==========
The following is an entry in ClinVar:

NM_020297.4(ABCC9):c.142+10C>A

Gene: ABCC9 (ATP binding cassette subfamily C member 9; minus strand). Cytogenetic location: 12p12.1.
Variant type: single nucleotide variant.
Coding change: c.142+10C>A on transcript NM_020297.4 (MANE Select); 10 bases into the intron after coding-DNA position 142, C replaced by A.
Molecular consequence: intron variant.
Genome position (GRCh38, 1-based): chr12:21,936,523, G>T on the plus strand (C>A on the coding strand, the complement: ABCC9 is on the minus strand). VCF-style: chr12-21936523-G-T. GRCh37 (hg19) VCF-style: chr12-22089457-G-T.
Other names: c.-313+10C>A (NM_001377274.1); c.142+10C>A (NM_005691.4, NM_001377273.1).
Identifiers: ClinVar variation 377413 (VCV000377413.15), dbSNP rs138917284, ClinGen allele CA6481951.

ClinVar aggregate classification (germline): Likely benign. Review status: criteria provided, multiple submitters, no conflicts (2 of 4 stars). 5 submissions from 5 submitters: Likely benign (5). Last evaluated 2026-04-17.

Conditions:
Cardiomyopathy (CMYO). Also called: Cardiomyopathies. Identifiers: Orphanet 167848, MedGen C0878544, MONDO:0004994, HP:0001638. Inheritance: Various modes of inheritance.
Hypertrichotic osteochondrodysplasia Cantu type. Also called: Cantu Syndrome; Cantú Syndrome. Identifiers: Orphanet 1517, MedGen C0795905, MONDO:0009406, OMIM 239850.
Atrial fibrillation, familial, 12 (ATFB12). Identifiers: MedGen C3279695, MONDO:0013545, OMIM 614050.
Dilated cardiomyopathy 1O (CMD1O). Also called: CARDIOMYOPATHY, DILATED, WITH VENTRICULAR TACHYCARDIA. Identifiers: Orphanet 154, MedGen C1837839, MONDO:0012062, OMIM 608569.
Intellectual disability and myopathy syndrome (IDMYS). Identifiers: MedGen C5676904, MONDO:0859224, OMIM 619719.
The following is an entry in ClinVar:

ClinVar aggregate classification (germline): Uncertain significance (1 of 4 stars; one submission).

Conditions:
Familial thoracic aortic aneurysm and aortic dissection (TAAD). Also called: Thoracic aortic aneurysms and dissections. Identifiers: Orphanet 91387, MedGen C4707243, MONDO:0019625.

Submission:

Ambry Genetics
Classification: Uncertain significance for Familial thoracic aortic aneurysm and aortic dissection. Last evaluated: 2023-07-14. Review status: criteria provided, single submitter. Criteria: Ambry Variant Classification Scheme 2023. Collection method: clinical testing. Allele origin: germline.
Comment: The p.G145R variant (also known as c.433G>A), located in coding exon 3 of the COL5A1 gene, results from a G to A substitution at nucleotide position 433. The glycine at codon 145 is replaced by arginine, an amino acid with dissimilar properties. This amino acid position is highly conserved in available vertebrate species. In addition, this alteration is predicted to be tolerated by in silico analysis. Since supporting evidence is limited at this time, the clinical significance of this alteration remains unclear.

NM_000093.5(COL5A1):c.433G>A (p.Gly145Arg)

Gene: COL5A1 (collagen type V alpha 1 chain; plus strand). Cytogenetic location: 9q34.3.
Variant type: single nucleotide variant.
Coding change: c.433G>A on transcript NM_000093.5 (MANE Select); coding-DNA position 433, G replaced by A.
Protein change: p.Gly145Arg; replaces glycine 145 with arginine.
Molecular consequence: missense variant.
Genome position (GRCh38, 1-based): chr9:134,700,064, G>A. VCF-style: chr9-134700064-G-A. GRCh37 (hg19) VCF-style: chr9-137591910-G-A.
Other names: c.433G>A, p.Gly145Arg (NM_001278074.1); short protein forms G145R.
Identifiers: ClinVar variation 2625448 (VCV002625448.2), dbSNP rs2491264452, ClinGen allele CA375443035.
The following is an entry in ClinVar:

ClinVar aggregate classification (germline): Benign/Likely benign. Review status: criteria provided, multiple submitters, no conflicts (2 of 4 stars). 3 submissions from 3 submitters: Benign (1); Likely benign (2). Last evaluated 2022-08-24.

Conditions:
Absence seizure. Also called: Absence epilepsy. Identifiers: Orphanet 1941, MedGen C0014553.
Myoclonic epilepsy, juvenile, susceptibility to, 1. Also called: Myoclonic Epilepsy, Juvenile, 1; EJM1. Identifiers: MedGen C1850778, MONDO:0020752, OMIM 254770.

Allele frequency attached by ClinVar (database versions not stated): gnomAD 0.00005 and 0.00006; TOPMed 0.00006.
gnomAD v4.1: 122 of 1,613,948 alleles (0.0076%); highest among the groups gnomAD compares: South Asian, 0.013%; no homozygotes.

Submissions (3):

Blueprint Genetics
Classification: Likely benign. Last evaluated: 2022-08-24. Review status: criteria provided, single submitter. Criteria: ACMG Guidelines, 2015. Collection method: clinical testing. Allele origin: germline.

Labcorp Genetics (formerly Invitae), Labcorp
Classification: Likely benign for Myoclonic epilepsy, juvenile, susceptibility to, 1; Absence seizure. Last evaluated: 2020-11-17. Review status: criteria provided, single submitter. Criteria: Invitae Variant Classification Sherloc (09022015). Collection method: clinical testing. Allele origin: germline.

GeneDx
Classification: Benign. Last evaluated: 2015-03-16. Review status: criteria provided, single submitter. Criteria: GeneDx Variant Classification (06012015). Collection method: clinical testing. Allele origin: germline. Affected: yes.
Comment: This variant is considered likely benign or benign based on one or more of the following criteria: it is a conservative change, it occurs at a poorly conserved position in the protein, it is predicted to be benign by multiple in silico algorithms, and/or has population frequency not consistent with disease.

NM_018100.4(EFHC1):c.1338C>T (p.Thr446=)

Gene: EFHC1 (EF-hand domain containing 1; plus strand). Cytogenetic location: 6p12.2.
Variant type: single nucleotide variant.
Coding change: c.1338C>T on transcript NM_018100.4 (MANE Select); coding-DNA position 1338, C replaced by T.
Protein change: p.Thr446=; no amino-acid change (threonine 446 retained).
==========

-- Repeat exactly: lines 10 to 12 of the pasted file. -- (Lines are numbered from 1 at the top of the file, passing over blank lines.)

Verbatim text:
ClinVar aggregate classification (germline): Likely benign. Review status: criteria provided, multiple submitters, no conflicts (2 of 4 stars). 5 submissions from 5 submitters: Likely benign (5). Last evaluated 2026-04-17.

Conditions:
Cardiomyopathy (CMYO). Also called: Cardiomyopathies. Identifiers: Orphanet 167848, MedGen C0878544, MONDO:0004994, HP:0001638. Inheritance: Various modes of inheritance.